Women in Cycling: An Uphill Climb for Gender Equity

Stetson-Lee, Teal (2008) Women in Cycling: An Uphill Climb for Gender Equity. [Essay or Creative Nonfiction]

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    This ethnographic study is about the unique experiences of women in the cycling world. Women’s experiences in cycling differ from those of men in the way that they present themselves, are treated, paid, and recognized in the media. These differences stem from how women’s identities and roles are shaped at a social level. I am exploring the position of women in cycling using the theoretical framework of Gender Studies which analyzes and explains the social construction of the female gender. Gender Social Construction theory addresses how, as social beings, we are products of our culture, society, and environment, and we are conditioned by society throughout various stages of our lives that transform us into gendered individuals, embodying specifically learned gender roles and behaviors. I will also use the theoretical framework of the sociology of sport and the unique dynamics that exist for female athletes. Generally, women are socially conditioned to pursue sports to a lesser degree than men. The realm of sports is mostly male dominated and caters to characteristics and qualities that are encouraged more in men than in women. In extreme sports, like cycling, this is even more pronounced. In all cycling disciplines male participants far out number the women, reflecting this social reality. However, despite the lack of support women receive, there are currently numerous competitive women cyclists who pursue cycling at high levels and have succeeded in breaking through various boundaries and social norms in order to do so.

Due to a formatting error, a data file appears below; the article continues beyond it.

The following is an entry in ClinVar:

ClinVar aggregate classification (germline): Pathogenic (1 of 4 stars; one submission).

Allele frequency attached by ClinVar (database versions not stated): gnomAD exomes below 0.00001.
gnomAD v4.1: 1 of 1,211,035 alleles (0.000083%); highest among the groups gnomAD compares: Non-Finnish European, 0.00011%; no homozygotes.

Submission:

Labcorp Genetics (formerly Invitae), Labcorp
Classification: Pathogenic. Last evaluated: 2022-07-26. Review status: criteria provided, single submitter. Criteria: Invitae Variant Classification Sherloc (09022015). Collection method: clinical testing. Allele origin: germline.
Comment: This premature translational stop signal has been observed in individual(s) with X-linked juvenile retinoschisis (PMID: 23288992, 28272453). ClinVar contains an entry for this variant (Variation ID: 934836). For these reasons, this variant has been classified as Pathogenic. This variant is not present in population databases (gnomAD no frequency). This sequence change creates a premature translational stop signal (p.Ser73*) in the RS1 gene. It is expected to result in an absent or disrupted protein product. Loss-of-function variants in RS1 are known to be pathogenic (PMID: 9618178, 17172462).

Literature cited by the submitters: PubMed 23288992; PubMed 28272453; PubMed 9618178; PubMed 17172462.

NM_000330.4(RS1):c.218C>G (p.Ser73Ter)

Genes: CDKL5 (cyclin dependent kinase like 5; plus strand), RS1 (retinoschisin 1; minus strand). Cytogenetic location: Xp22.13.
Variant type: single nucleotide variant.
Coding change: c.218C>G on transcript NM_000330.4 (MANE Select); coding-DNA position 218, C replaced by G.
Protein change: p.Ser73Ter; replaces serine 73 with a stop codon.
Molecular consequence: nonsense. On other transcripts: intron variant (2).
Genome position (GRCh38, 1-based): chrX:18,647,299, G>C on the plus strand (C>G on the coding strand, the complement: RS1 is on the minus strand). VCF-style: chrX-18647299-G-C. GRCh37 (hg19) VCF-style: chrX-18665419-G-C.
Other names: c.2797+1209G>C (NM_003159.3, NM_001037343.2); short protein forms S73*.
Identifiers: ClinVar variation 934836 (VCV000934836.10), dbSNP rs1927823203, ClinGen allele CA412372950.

Item Type: Essay or Creative Nonfiction
    Created by Student or Faculty: Student
    Uncontrolled Keywords: Student Writing Awards
    Subjects: School of Natural and Behavioral Sciences > Anthropology
    School of Arts, Humanities, and Social Sciences > English
    School of Arts, Humanities, and Social Sciences > Gender and Women's Studies
    School of Arts, Humanities, and Social Sciences > Writing Program
    Depositing User: Brian Slone
    Date Deposited: 13 Apr 2012 13:18
    Last Modified: 13 Apr 2012 13:18
    URI: http://eprints.fortlewis.edu/id/eprint/32

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